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Department of Chemistry

Chair

  • Viresh Rawal

Professors

  • Laurie Jeanne Butler
  • Aaron Dinner 
  • Guangbin Dong
  • Gregory Engel
  • Giulia Galli, Institute for Molecular Engineering
  • Philippe M. Guyot Sionnest
  • Chuan He
  • Michael D. Hopkins
  • Richard F. Jordan
  • Stephen Kent, Biochemistry & Molecular Biology
  • Sergey Kozmin
  • Yamuna Krishnan
  • Ka Yee Christina Lee
  • Wenbin Lin
  • David Mazziotti
  • Jiwoong Park
  • Joseph Piccirilli, Biochemistry & Molecular Biology
  • Viresh Rawal
  • Benoit Roux, Biochemistry & Molecular Biology
  • Stuart Rowan, Institute for Molecular Engineering
  • Norbert F. Scherer
  • Steven J. Sibener
  • James Skinner, Institute for Molecular Engineering
  • Scott Snyder
  • Dmitri Talapin
  • Andrei Tokmakoff
  • Gregory Voth
  • Luping Yu

Assistant Professors

  • John Anderson
  • Tim Berkelbach
  • Bryan Dickinson
  • Raymond Moellering
  • Bozhi Tian
  • Suriyanarayanan Vaikuntanathan

Emeritus Faculty

  • R. Stephen Berry
  • Philip E. Eaton
  • Karl Freed
  • Robert Haselkorn, MGCB
  • Donald H. Levy
  • James R. Norris, Jr.
  • Takeshi Oka
  • Stuart A. Rice
  • Hisashi Yamamoto

The Ph.D. program in the Department of Chemistry offers wide opportunity and unusual flexibility for advanced study and research, and is designed to encourage individuality, independence, and excellence in students. Most students select their research advisor by winter quarter of their first year and are engaged in research by the spring quarter. The department has neither a system of cumulative examinations nor a written major examination. There are relatively few course requirements and great flexibility as to which courses may be taken.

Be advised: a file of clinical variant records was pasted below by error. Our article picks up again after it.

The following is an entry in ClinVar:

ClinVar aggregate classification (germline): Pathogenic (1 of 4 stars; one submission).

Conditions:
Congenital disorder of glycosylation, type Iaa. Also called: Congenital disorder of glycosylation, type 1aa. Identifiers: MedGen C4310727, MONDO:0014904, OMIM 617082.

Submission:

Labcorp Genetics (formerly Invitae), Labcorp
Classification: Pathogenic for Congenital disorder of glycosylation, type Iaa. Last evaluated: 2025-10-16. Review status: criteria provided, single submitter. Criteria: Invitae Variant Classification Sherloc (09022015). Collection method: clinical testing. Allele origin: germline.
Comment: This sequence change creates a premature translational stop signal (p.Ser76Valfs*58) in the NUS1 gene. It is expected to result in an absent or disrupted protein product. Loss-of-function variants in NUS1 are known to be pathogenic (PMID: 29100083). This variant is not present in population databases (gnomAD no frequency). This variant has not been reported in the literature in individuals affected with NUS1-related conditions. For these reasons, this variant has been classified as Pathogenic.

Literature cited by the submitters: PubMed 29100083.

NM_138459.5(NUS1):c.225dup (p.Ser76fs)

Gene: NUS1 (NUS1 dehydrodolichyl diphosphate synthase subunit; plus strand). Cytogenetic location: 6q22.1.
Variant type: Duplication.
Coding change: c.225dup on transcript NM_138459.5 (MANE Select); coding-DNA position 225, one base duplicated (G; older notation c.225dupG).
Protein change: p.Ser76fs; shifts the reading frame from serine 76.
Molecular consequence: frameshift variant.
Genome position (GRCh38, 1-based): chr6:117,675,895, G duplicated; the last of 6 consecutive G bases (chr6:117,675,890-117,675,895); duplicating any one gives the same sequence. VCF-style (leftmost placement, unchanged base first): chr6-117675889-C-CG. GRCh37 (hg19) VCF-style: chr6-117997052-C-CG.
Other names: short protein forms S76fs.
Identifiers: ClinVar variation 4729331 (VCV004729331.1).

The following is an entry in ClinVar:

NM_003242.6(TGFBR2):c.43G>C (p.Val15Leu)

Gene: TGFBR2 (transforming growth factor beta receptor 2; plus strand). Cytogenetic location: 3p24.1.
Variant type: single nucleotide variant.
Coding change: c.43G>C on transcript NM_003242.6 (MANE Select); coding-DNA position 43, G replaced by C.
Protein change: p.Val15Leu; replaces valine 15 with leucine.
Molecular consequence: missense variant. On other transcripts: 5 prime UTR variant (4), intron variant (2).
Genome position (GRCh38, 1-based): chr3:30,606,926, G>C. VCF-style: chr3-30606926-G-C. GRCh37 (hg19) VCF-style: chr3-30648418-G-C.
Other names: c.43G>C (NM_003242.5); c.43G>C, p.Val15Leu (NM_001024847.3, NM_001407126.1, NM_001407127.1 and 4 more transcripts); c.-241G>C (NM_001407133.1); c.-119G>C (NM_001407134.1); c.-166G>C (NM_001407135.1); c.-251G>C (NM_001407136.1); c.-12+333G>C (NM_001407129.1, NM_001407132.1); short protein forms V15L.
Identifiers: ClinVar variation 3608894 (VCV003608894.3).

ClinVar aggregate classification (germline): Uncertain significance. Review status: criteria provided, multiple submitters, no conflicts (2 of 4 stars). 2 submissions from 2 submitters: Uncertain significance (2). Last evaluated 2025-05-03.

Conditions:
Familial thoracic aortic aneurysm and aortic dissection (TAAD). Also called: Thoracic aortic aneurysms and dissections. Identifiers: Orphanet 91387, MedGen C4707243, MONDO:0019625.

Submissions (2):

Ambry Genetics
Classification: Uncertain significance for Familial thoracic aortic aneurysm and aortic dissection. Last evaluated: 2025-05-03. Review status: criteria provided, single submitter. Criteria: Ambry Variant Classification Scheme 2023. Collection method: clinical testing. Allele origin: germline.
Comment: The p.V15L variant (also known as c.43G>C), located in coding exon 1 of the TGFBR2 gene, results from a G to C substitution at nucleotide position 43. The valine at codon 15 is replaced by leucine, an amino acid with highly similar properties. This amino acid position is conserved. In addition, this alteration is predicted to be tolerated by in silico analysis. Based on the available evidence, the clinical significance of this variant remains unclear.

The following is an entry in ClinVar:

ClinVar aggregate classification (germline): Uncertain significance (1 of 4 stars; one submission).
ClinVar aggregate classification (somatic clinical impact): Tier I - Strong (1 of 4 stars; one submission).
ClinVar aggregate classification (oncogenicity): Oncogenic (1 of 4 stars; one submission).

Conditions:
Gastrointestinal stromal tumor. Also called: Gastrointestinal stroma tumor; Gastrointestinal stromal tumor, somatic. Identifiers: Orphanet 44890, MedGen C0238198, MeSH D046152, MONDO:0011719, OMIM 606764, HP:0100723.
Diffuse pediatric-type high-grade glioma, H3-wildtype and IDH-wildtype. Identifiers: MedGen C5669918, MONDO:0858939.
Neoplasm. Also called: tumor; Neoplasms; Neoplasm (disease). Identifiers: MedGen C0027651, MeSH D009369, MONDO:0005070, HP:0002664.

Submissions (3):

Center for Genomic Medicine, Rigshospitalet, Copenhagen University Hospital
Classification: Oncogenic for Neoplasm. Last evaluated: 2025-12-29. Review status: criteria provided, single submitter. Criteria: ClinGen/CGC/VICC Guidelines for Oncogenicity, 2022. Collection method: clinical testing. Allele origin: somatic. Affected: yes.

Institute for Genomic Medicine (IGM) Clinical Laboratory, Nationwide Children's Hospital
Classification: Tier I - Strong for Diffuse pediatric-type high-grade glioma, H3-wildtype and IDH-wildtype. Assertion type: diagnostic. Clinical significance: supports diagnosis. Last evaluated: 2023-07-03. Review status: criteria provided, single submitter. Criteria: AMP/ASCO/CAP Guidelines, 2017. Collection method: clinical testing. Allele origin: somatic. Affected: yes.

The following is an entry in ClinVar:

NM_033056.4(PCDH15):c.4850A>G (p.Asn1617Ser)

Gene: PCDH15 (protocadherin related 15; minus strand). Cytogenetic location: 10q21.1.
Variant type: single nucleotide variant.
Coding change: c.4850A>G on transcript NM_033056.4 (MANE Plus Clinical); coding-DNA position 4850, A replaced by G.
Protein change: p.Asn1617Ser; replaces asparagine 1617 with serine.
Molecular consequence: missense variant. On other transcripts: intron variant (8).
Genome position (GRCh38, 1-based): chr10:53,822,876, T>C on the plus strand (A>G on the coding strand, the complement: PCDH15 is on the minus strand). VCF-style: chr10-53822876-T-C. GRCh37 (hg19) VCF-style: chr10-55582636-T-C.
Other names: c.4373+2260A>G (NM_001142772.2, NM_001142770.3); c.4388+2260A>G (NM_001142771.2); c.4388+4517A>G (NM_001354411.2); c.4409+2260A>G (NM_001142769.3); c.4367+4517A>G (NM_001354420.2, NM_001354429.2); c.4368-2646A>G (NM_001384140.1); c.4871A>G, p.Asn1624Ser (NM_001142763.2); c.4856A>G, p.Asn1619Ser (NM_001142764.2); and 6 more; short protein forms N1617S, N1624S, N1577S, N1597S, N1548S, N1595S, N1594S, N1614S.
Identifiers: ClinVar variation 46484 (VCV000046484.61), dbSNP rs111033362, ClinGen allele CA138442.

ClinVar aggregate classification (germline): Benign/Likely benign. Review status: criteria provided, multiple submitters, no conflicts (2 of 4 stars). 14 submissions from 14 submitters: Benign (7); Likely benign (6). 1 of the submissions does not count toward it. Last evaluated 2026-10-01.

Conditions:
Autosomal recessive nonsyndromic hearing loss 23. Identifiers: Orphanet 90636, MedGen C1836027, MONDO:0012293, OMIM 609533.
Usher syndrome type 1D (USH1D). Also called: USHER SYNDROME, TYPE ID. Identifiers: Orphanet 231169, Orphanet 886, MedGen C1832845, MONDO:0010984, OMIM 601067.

In the Division of the Physical Sciences barriers between departments are low. Students in the Department of Chemistry often take courses in other departments and can even earn the degree in chemistry for research that has been done under the supervision of a member of another department. Students are encouraged to fashion special programs of study under the guidance of the faculty.

Application

A completed application will include undergraduate transcripts, three letters of recommendation, and the results of the GRE examination (to include the advanced test in chemistry). Foreign applicants must also submit the results of the TOEFL or IELTS.

Students are normally admitted beginning with the autumn quarter of each year. The sequential nature of some of our courses makes this the best time to begin graduate studies. Although applications may be considered at any time at the discretion of the admissions committee, students are strongly encouraged to complete their applications by December 15th. The department has no admissions quota and in recent years the entering class has numbered between 38 and 55.